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Publication numberUS5039046 A
Publication typeGrant
Application numberUS 07/581,536
Publication dateAug 13, 1991
Filing dateSep 12, 1990
Priority dateSep 12, 1990
Fee statusLapsed
Publication number07581536, 581536, US 5039046 A, US 5039046A, US-A-5039046, US5039046 A, US5039046A
InventorsJulian Brewster
Original AssigneeJulian Brewster
Export CitationBiBTeX, EndNote, RefMan
External Links: USPTO, USPTO Assignment, Espacenet
Bottle holder
US 5039046 A
Abstract
The present invention relates to a rack of unitary construction comprising a plurality of vertical and horizontal wire-formed members which are designed to retain baby bottles. The present invention also includes hanging means and is preferably coated in plastic for durability and corrosion resistance.
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Claims(18)
I claim:
1. An apparatus comprising:
a first U-shaped member;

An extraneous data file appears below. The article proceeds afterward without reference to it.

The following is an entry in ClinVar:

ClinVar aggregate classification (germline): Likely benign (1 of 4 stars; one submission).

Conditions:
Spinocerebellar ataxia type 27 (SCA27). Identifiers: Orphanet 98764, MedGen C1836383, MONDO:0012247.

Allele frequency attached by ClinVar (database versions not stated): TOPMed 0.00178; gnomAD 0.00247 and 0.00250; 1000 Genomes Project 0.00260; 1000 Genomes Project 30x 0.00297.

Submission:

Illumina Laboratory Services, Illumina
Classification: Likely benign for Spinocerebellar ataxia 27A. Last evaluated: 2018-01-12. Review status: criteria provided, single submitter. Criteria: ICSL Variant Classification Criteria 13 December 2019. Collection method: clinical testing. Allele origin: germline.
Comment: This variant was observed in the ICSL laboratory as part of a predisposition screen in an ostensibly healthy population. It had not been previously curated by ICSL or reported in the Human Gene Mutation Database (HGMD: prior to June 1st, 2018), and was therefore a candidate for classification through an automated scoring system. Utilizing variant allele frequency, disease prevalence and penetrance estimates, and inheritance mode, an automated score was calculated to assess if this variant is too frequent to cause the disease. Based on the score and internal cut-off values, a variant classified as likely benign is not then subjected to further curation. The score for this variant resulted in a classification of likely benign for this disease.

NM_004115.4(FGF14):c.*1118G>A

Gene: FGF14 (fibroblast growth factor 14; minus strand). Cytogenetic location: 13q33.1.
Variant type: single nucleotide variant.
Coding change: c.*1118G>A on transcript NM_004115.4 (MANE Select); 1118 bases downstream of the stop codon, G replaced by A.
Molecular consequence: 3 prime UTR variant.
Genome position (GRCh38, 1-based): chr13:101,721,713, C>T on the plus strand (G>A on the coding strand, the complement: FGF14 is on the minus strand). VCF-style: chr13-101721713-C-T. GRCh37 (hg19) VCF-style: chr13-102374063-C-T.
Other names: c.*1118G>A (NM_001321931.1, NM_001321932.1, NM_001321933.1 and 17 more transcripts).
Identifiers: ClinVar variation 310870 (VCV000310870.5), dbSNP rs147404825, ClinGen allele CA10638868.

a second U-shaped member arranged in parallel to said first U-shaped member;
a primary oblong member having a first open central area, said first and second U-shaped members being fixed at one end to said primary oblong member, said first and second U-shaped members being fixed at another end to said primary oblong member;
a secondary oblong member arranged in parallel with said primary oblong member, said secondary oblong member having a shape corresponding to said primary oblong member, said secondary oblong member having a second open central area of similar size as that of said first open central area of said primary oblong member;
hanger means connected to said primary oblong member and secondary oblong members, said hanger means for affixing said apparatus to an exterior surface; and
a vertical strut connected to said primary oblong member and to said secondary oblong member.
2. The apparatus of claim 1, each of said first and second U-shaped members comprising:
a horizontal portion extending parallel to and across said first open central area;
a first vertical portion extending from said horizontal portion so as to connect with one side of one of said primary and secondary oblong members; and
a second vertical portion extending from another end of said horizontal portion so as to connect to an opposite side of one of said primary and secondary oblong members.